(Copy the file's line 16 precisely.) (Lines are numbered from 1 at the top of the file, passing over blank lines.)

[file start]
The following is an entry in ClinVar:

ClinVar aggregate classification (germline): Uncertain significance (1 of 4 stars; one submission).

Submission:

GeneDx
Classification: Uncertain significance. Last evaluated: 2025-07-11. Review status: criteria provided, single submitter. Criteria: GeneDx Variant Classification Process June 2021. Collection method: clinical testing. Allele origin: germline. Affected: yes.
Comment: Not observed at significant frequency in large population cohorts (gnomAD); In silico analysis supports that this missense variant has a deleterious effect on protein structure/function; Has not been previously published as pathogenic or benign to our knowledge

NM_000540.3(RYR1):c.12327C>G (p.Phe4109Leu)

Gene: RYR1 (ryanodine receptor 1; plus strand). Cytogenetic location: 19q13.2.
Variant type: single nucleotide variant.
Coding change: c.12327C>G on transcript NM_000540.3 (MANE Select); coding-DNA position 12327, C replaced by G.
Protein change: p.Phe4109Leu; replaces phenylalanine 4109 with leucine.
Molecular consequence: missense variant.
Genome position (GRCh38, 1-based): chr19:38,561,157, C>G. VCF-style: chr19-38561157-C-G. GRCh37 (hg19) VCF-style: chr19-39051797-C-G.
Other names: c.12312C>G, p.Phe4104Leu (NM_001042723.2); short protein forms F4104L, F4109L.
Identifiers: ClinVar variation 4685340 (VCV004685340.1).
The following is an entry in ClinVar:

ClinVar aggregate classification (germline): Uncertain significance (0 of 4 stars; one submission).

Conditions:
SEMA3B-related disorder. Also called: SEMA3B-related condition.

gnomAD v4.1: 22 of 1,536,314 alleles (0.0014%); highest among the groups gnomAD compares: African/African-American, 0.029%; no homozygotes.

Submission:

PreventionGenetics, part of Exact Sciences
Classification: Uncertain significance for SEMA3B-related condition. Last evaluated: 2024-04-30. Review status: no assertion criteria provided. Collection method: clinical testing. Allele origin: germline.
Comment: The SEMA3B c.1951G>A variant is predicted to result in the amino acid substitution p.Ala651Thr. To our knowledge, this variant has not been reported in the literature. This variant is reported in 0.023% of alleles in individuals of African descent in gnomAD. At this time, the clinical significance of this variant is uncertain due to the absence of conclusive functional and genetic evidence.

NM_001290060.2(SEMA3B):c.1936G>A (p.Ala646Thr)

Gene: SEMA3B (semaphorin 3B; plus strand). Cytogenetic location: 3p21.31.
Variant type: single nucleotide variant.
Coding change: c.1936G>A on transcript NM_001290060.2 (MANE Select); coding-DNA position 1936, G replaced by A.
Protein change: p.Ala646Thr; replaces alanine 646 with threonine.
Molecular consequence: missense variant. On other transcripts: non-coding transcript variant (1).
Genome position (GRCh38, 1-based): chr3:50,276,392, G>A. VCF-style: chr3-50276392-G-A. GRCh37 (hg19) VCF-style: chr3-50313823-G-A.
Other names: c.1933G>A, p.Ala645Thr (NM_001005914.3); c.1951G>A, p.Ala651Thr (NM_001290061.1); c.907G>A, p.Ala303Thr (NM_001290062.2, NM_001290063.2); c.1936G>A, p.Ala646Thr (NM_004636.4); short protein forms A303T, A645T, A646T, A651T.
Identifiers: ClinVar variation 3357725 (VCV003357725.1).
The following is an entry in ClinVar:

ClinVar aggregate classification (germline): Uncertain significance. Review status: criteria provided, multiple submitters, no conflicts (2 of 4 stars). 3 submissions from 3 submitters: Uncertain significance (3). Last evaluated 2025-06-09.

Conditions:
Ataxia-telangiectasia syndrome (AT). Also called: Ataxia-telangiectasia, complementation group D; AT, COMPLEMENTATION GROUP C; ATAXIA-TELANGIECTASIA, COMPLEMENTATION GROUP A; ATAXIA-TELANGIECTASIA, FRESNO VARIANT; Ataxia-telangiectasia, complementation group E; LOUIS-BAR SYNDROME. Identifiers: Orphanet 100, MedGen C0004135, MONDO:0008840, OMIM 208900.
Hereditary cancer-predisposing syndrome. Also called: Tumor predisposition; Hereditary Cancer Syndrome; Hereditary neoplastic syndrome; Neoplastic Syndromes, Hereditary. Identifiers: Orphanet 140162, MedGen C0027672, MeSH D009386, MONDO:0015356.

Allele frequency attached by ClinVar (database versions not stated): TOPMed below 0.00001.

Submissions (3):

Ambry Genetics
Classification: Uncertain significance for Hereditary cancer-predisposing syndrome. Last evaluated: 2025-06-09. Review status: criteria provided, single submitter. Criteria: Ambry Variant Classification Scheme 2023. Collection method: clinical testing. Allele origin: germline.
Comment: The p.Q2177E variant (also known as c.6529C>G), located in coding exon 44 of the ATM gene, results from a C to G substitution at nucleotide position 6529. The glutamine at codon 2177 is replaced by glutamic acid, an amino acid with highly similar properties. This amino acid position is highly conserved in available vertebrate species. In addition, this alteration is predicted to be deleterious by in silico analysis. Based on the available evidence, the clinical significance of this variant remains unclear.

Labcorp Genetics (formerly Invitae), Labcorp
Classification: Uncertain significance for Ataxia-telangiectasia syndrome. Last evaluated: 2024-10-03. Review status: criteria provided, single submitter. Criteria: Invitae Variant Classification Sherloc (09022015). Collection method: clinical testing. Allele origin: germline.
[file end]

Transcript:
The following is an entry in ClinVar: